The clever structure and provoking themes in Cosmic Fish by Eliana Falcón (Cosmographia) make this a fantastic read that you shouldn’t sleep on. Eliana does a more than excellent job of seamlessly integrating themes surrounding grief and altruism.
Acantha and her friend Krazale (whom she calls Phil) help a child ghost to successfully reincarnate. Souls can become monstrous over time if they don’t reincarnate through a guardian. Bells (also called Raju), the Guardian of Children, leads the ghosts of children to safety and transition. However, things aren’t that simple and Acantha, a ghost herself, has to confront her past and herself.
The webcomic’s first chapter follows Acantha and Krazale’s mission to lead the child ghost to Bells. Afterward, the story navigates the lives of Acantha, the guardians, and other characters, from humans to ghosts to monsters. Eliana does fantastic with worldbuilding, naturally filling in the gaps (i.e., what happens to the ghosts who mature into adults?) as the story progresses.
As a Puerto Rican (Taíno and afrodescendent), I immediately recognized the seamless interweaving of my country’s lore. Significant characterization and narrative turning points fall into place during critical moments. Nothing feels convoluted or unintentionally vague. The story clearly unravels what’s at stake through engaging expository panels and character dynamics.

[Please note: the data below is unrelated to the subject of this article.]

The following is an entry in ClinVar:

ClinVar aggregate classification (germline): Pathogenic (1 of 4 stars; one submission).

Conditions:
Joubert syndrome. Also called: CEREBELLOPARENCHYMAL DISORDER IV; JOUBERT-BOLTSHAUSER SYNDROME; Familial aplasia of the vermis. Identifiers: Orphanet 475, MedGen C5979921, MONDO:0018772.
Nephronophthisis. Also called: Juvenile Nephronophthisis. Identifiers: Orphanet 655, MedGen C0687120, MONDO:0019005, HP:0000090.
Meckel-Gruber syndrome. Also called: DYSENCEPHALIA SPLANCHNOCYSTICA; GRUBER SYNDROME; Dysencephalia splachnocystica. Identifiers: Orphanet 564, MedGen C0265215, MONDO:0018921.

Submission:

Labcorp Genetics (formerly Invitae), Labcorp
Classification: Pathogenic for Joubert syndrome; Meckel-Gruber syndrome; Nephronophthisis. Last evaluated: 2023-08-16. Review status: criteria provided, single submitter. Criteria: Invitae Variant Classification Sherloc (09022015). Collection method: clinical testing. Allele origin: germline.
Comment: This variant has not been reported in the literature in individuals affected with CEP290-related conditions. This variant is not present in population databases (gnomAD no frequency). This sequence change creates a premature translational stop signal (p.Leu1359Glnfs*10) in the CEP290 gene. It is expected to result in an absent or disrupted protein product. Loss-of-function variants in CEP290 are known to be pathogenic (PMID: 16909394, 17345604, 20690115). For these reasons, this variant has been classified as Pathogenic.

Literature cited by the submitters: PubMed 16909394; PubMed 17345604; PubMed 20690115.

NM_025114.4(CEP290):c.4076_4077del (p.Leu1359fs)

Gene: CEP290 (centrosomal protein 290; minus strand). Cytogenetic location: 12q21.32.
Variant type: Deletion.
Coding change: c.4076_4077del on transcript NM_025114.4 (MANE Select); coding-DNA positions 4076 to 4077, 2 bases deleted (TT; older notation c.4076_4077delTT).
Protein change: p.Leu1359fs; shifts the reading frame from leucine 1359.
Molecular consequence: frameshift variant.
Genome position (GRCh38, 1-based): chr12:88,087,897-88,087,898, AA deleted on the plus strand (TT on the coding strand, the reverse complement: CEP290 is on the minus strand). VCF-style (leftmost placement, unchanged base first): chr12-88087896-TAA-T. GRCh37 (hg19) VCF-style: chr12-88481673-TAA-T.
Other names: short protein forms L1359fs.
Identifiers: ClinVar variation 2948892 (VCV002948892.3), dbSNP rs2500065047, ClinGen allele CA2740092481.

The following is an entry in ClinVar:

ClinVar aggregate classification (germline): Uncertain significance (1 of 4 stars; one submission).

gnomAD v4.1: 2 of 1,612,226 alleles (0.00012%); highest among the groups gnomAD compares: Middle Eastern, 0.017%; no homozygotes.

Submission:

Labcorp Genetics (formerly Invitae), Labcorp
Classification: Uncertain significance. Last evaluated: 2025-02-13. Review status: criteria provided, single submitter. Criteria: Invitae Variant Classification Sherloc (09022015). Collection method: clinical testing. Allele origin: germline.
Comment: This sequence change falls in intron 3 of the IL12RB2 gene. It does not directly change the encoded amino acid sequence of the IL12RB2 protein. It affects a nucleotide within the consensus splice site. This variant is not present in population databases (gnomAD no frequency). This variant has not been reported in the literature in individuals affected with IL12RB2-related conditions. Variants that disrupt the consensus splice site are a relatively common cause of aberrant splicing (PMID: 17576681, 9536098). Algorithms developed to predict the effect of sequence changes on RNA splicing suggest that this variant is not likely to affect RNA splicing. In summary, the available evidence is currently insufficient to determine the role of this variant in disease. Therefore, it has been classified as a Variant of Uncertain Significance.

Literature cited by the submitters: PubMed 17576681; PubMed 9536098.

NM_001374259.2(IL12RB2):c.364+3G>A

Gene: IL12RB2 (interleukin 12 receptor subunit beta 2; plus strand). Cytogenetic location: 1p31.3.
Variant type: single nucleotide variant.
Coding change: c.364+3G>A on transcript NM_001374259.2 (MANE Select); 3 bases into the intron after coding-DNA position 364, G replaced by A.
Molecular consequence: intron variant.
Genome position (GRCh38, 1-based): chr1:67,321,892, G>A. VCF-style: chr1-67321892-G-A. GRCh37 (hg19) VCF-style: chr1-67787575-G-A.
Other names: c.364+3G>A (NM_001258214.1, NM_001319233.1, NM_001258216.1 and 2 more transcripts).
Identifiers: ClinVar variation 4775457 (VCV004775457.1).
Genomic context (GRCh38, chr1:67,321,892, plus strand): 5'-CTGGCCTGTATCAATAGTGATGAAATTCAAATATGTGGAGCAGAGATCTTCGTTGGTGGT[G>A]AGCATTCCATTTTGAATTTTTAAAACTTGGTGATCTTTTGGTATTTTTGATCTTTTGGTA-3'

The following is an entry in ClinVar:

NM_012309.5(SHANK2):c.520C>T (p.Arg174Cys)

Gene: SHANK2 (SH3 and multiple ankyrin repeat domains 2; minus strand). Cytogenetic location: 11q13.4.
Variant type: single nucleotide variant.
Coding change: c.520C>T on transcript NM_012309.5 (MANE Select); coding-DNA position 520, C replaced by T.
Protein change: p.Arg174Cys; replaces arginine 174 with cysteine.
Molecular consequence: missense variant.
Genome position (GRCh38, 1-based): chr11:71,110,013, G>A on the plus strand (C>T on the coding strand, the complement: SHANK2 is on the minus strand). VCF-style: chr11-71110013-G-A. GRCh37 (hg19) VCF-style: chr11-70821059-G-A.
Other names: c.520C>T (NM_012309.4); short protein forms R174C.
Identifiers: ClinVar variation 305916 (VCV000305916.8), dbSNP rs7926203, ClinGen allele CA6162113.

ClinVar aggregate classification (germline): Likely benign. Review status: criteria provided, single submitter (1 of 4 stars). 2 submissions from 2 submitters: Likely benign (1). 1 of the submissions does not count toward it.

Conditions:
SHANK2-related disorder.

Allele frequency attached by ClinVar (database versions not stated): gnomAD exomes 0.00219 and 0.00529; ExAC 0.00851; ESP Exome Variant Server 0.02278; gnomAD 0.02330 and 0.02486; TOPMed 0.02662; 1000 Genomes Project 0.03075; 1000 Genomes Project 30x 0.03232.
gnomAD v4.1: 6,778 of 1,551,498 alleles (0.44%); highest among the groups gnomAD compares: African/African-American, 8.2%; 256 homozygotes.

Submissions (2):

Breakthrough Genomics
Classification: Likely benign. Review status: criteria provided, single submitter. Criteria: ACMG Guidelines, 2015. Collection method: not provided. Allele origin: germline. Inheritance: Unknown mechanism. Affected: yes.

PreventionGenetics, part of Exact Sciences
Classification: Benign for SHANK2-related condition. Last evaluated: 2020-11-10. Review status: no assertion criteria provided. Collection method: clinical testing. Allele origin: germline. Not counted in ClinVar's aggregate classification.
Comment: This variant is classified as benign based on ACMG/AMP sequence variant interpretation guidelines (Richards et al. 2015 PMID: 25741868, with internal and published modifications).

Cosmic Fish is impressive in several other ways. The unexpected but well hinted twists and amazing character development will draw you in, as well as its smart dialogue and balance of humor and action. What’s most astonishing is how the webcomic explores its themes of loss, grief, and altruism. The story questions the worth of helping other people (or ghosts and monsters), weighing the means of selfless actions. We see this with Acantha’s past and the questioning of Bells’s motives. Cosmic Fish is a gem that shouldn’t be overlooked for its great storytelling.
For more great webcomic recommendations, check out our Wednesday Webcomics archives!
Author: Brahidaliz Martinez
Brahidaliz (pronounced Bra-da-leez) is a 2019 graduate of American University’s MFA in creative writing program. Their cross-genre chapbook, Coquí’s Song, is forthcoming (2023) from Mason Jar Press.
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